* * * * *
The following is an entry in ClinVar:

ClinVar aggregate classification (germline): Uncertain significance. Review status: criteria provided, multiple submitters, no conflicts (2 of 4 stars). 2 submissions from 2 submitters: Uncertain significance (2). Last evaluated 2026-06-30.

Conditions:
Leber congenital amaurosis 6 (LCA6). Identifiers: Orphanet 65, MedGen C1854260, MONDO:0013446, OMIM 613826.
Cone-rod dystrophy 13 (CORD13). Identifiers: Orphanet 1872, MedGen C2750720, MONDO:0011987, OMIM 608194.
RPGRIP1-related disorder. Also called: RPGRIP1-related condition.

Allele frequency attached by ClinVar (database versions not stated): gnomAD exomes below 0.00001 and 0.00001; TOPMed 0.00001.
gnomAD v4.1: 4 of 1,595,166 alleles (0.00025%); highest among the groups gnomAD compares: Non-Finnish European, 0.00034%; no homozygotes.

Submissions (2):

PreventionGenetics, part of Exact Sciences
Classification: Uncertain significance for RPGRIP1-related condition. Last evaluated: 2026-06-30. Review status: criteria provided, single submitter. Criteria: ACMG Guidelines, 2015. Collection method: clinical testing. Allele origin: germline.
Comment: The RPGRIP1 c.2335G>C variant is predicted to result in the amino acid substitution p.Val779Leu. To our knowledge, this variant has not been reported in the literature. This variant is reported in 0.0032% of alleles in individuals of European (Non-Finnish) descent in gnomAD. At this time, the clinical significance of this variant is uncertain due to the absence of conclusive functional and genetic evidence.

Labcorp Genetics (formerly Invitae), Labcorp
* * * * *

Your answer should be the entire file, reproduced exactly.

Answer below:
The following is an entry in ClinVar:

ClinVar aggregate classification (germline): Uncertain significance. Review status: criteria provided, multiple submitters, no conflicts (2 of 4 stars). 2 submissions from 2 submitters: Uncertain significance (2). Last evaluated 2026-06-30.

Conditions:
Leber congenital amaurosis 6 (LCA6). Identifiers: Orphanet 65, MedGen C1854260, MONDO:0013446, OMIM 613826.
Cone-rod dystrophy 13 (CORD13). Identifiers: Orphanet 1872, MedGen C2750720, MONDO:0011987, OMIM 608194.
RPGRIP1-related disorder. Also called: RPGRIP1-related condition.

Allele frequency attached by ClinVar (database versions not stated): gnomAD exomes below 0.00001 and 0.00001; TOPMed 0.00001.
gnomAD v4.1: 4 of 1,595,166 alleles (0.00025%); highest among the groups gnomAD compares: Non-Finnish European, 0.00034%; no homozygotes.

Submissions (2):

PreventionGenetics, part of Exact Sciences
Classification: Uncertain significance for RPGRIP1-related condition. Last evaluated: 2026-06-30. Review status: criteria provided, single submitter. Criteria: ACMG Guidelines, 2015. Collection method: clinical testing. Allele origin: germline.
Comment: The RPGRIP1 c.2335G>C variant is predicted to result in the amino acid substitution p.Val779Leu. To our knowledge, this variant has not been reported in the literature. This variant is reported in 0.0032% of alleles in individuals of European (Non-Finnish) descent in gnomAD. At this time, the clinical significance of this variant is uncertain due to the absence of conclusive functional and genetic evidence.

Labcorp Genetics (formerly Invitae), Labcorp